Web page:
One of the parents I admire had a daughter that clearly marched to the beat of her own drum. She lacked some social skills, was physically awkward and didn’t seem to conform to the typical classroom activities that other children did, and as a result she was below average academically. Instead of pressing the child to conform to the standards of other children, he worked with her in a way that allowed her to find her path on her timetables. Many parents I know would have tried to get her to be like all of the others around her and as a result trade conformity for potential.

A few years passed in our relationship without me seeing his daughter. When I did, I couldn’t believe how marvelously well she was doing. She was attending a very exclusive private school and excelling far above the norm. When speaking with her, I was amazed at her level of certainty in who she was. She was able to achieve this because her parents never cared how she did compared to others. They were to busy staying focused on HER potential.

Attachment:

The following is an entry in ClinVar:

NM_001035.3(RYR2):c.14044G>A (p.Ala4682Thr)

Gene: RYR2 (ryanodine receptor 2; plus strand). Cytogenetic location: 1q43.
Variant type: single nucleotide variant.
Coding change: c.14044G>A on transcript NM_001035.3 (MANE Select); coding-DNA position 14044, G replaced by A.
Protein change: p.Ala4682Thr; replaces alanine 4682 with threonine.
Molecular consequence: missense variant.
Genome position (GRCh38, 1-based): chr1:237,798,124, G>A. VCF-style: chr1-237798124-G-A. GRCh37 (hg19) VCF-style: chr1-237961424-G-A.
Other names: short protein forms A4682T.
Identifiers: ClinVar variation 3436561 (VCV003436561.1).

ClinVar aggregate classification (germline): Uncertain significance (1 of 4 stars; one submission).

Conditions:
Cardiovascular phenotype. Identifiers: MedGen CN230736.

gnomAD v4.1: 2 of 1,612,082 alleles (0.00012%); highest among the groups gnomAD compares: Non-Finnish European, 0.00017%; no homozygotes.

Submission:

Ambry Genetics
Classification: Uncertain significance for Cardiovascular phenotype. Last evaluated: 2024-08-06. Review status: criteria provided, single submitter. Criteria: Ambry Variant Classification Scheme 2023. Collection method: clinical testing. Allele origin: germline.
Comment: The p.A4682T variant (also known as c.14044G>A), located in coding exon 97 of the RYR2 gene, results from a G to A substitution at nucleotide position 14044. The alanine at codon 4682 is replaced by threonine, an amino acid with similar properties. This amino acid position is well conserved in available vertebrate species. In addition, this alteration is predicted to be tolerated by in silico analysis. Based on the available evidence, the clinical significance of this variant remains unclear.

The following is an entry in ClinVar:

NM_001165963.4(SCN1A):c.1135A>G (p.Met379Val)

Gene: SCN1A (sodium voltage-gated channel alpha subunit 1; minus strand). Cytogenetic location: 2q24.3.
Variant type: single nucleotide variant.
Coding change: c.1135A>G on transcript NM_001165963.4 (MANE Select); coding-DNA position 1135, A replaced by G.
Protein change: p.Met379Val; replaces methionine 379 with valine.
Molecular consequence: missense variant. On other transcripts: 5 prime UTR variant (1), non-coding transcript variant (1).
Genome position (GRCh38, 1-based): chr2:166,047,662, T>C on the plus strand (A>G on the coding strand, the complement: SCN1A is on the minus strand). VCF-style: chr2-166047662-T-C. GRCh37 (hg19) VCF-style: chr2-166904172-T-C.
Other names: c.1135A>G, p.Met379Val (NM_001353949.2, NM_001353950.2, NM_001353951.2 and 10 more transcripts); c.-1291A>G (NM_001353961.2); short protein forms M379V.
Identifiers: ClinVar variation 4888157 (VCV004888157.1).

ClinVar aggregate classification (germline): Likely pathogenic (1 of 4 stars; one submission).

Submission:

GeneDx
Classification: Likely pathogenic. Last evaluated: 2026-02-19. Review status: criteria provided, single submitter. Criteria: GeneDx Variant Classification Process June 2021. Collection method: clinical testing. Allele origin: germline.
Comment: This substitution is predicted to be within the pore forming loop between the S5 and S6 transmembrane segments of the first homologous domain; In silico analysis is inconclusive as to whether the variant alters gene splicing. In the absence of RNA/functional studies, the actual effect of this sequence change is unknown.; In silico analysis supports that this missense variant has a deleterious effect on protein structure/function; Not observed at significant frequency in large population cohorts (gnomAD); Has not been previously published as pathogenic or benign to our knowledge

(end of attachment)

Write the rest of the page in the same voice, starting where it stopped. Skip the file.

When reflecting on it, I realized that the biggest mistake that could have been made was if early on, the parents tried to get her to be just like everyone else. The result would probably have been continuing to have the same shortcomings she had when she was younger combined with an insecurity that she wasn’t as good as everyone else around her. Many times parents use comparisons as a barometer for how their child is doing. They forget that every child is unique and because of this, comparisons are often irrelevant. Keep your eye on your child’s potential and unique skills and attributes. True success in life comes from doing the best you can with what you have, NOT from being as good as the person next to you.

If you would like to have your child try our award-winning character based martial arts program that will reinforce family value and teach mental and physical skills to ensure they are safe, please go to the registration page to sign up today. I promise you that our team of highly-skilled martial arts teachers and mentors will make you and your family feel right at home.